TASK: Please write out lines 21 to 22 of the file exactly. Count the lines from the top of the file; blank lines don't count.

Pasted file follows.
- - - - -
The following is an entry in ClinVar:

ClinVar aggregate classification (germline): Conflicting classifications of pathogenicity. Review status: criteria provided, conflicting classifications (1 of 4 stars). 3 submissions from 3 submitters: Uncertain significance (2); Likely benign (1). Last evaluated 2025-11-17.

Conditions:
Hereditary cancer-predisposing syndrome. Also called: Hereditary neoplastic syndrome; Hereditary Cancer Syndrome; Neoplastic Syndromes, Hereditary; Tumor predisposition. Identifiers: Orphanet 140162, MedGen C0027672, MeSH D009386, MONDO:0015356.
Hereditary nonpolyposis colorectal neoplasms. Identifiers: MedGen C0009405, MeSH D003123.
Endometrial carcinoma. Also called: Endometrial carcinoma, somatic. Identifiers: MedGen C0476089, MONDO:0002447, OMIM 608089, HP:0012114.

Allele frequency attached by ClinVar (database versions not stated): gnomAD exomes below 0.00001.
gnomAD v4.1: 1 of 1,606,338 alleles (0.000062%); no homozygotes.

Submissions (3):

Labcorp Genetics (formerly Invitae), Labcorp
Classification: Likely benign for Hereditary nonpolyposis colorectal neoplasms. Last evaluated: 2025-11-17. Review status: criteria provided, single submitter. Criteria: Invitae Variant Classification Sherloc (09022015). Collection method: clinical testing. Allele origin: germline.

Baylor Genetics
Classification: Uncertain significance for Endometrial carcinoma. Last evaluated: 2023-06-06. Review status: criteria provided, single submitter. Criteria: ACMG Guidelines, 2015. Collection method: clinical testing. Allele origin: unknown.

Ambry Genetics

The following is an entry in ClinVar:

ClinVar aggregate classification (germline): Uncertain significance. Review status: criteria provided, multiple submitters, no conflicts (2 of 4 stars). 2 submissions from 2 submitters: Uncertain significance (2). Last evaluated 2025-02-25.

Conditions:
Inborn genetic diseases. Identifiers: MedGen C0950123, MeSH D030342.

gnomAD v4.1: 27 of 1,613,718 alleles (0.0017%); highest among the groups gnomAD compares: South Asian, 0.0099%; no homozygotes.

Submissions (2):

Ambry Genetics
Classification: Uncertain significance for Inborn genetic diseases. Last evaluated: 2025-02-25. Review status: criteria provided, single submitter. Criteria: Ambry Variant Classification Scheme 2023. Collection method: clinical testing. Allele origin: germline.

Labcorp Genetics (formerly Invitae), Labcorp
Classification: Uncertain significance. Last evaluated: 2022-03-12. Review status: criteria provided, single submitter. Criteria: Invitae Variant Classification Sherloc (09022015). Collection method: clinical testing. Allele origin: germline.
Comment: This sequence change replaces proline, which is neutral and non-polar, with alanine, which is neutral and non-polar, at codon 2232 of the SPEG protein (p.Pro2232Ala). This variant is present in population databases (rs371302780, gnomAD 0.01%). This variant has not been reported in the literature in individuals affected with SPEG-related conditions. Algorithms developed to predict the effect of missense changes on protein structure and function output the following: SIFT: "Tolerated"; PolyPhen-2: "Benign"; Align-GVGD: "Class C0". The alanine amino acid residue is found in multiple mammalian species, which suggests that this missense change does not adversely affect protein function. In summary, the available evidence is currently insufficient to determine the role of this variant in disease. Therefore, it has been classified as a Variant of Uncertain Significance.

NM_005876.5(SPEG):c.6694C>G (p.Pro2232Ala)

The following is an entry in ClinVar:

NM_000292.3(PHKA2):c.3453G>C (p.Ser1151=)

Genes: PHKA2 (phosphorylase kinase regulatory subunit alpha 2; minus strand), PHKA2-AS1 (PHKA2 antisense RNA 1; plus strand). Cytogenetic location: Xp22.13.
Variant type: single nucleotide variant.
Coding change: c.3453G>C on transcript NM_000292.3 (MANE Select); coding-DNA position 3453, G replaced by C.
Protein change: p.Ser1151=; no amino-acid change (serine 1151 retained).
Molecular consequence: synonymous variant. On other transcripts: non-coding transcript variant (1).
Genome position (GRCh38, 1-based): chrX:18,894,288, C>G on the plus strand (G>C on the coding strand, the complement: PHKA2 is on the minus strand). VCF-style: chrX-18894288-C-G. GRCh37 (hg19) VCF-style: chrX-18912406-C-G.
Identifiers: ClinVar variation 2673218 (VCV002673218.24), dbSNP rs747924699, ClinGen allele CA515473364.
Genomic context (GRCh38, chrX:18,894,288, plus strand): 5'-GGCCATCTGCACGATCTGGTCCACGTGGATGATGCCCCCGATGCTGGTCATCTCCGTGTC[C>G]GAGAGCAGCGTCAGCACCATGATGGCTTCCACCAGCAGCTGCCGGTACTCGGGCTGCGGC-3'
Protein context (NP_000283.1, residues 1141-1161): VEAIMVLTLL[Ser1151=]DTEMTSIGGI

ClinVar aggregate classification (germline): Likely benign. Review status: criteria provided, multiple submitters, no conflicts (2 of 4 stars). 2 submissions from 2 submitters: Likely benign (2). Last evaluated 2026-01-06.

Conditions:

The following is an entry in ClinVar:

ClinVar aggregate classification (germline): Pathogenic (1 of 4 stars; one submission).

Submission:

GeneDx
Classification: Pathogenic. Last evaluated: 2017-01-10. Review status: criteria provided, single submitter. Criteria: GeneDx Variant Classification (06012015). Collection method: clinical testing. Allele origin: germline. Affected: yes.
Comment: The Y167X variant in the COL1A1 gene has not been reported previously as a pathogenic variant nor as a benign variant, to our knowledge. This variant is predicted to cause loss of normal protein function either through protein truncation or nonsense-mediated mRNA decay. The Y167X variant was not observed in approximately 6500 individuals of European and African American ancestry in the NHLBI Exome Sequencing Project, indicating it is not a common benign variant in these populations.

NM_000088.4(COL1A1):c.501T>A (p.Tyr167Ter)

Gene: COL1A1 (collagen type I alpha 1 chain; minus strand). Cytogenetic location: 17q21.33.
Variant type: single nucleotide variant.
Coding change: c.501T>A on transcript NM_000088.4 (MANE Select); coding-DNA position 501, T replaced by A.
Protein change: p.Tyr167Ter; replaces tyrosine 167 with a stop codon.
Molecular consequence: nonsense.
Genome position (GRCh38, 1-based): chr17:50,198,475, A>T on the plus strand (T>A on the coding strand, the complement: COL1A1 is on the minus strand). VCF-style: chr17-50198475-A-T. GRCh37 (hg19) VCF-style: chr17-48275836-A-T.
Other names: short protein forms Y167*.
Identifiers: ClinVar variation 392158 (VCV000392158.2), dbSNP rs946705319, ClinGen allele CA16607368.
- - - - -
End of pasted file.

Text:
Ambry Genetics
Classification: Uncertain significance for Inborn genetic diseases. Last evaluated: 2025-02-25. Review status: criteria provided, single submitter. Criteria: Ambry Variant Classification Scheme 2023. Collection method: clinical testing. Allele origin: germline.